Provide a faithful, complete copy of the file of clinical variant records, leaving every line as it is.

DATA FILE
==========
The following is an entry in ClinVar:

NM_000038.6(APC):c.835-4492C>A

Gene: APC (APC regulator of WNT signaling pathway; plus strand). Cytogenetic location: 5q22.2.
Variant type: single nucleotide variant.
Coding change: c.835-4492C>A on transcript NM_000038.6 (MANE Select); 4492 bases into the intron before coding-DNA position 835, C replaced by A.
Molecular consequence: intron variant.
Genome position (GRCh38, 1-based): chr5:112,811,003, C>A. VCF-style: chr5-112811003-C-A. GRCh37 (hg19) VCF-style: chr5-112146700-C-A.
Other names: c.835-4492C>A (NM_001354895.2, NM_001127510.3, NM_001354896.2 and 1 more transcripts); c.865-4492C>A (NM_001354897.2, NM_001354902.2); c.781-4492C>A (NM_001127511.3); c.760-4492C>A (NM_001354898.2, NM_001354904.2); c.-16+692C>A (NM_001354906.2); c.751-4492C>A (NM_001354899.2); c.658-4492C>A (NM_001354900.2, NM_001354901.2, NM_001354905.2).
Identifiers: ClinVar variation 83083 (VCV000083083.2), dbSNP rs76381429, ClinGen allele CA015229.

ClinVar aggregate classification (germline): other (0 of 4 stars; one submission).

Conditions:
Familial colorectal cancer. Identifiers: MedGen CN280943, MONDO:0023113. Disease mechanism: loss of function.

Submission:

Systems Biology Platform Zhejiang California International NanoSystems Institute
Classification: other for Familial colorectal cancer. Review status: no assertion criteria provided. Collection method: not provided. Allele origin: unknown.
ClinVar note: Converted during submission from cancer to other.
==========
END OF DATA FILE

The following is an entry in ClinVar:

NM_000038.6(APC):c.835-4492C>A

Gene: APC (APC regulator of WNT signaling pathway; plus strand). Cytogenetic location: 5q22.2.
Variant type: single nucleotide variant.
Coding change: c.835-4492C>A on transcript NM_000038.6 (MANE Select); 4492 bases into the intron before coding-DNA position 835, C replaced by A.
Molecular consequence: intron variant.
Genome position (GRCh38, 1-based): chr5:112,811,003, C>A. VCF-style: chr5-112811003-C-A. GRCh37 (hg19) VCF-style: chr5-112146700-C-A.
Other names: c.835-4492C>A (NM_001354895.2, NM_001127510.3, NM_001354896.2 and 1 more transcripts); c.865-4492C>A (NM_001354897.2, NM_001354902.2); c.781-4492C>A (NM_001127511.3); c.760-4492C>A (NM_001354898.2, NM_001354904.2); c.-16+692C>A (NM_001354906.2); c.751-4492C>A (NM_001354899.2); c.658-4492C>A (NM_001354900.2, NM_001354901.2, NM_001354905.2).
Identifiers: ClinVar variation 83083 (VCV000083083.2), dbSNP rs76381429, ClinGen allele CA015229.

ClinVar aggregate classification (germline): other (0 of 4 stars; one submission).

Conditions:
Familial colorectal cancer. Identifiers: MedGen CN280943, MONDO:0023113. Disease mechanism: loss of function.

Submission:

Systems Biology Platform Zhejiang California International NanoSystems Institute
Classification: other for Familial colorectal cancer. Review status: no assertion criteria provided. Collection method: not provided. Allele origin: unknown.
ClinVar note: Converted during submission from cancer to other.